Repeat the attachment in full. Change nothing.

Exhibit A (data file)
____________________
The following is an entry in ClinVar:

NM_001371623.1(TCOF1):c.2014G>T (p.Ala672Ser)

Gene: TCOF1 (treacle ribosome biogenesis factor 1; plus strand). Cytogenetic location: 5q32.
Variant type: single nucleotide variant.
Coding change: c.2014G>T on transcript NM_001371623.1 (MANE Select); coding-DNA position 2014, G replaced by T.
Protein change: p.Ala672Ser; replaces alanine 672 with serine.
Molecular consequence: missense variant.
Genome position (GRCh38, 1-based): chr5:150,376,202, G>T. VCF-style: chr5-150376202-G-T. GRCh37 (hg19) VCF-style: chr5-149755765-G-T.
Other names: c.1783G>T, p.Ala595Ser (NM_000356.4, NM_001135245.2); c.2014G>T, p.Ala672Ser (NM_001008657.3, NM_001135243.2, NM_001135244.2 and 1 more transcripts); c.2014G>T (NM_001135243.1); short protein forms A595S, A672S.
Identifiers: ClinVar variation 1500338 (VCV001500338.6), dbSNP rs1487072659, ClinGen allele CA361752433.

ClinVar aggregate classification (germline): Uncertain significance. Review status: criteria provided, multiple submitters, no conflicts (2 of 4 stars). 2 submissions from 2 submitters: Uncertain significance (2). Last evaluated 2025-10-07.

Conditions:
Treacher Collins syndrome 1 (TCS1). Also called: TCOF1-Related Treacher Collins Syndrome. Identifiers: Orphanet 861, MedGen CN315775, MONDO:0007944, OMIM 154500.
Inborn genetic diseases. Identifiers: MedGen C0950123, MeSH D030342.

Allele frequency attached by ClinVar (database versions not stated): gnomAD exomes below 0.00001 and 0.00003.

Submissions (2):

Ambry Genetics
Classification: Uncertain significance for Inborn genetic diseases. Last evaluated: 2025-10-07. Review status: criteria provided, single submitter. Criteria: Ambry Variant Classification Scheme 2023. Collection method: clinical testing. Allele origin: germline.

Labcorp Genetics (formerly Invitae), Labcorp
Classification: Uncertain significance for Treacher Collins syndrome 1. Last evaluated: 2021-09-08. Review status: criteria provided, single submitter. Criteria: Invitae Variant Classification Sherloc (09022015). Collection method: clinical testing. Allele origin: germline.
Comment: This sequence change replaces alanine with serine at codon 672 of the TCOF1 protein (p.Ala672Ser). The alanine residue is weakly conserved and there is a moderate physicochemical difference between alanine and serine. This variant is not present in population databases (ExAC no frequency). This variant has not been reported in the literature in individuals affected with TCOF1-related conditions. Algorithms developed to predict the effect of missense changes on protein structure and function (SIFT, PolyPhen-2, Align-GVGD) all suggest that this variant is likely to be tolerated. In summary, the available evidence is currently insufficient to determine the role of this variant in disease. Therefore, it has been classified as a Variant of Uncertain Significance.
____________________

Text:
The following is an entry in ClinVar:

NM_001371623.1(TCOF1):c.2014G>T (p.Ala672Ser)

Gene: TCOF1 (treacle ribosome biogenesis factor 1; plus strand). Cytogenetic location: 5q32.
Variant type: single nucleotide variant.
Coding change: c.2014G>T on transcript NM_001371623.1 (MANE Select); coding-DNA position 2014, G replaced by T.
Protein change: p.Ala672Ser; replaces alanine 672 with serine.
Molecular consequence: missense variant.
Genome position (GRCh38, 1-based): chr5:150,376,202, G>T. VCF-style: chr5-150376202-G-T. GRCh37 (hg19) VCF-style: chr5-149755765-G-T.
Other names: c.1783G>T, p.Ala595Ser (NM_000356.4, NM_001135245.2); c.2014G>T, p.Ala672Ser (NM_001008657.3, NM_001135243.2, NM_001135244.2 and 1 more transcripts); c.2014G>T (NM_001135243.1); short protein forms A595S, A672S.
Identifiers: ClinVar variation 1500338 (VCV001500338.6), dbSNP rs1487072659, ClinGen allele CA361752433.

ClinVar aggregate classification (germline): Uncertain significance. Review status: criteria provided, multiple submitters, no conflicts (2 of 4 stars). 2 submissions from 2 submitters: Uncertain significance (2). Last evaluated 2025-10-07.

Conditions:
Treacher Collins syndrome 1 (TCS1). Also called: TCOF1-Related Treacher Collins Syndrome. Identifiers: Orphanet 861, MedGen CN315775, MONDO:0007944, OMIM 154500.
Inborn genetic diseases. Identifiers: MedGen C0950123, MeSH D030342.

Allele frequency attached by ClinVar (database versions not stated): gnomAD exomes below 0.00001 and 0.00003.

Submissions (2):

Ambry Genetics
Classification: Uncertain significance for Inborn genetic diseases. Last evaluated: 2025-10-07. Review status: criteria provided, single submitter. Criteria: Ambry Variant Classification Scheme 2023. Collection method: clinical testing. Allele origin: germline.

Labcorp Genetics (formerly Invitae), Labcorp
Classification: Uncertain significance for Treacher Collins syndrome 1. Last evaluated: 2021-09-08. Review status: criteria provided, single submitter. Criteria: Invitae Variant Classification Sherloc (09022015). Collection method: clinical testing. Allele origin: germline.
Comment: This sequence change replaces alanine with serine at codon 672 of the TCOF1 protein (p.Ala672Ser). The alanine residue is weakly conserved and there is a moderate physicochemical difference between alanine and serine. This variant is not present in population databases (ExAC no frequency). This variant has not been reported in the literature in individuals affected with TCOF1-related conditions. Algorithms developed to predict the effect of missense changes on protein structure and function (SIFT, PolyPhen-2, Align-GVGD) all suggest that this variant is likely to be tolerated. In summary, the available evidence is currently insufficient to determine the role of this variant in disease. Therefore, it has been classified as a Variant of Uncertain Significance.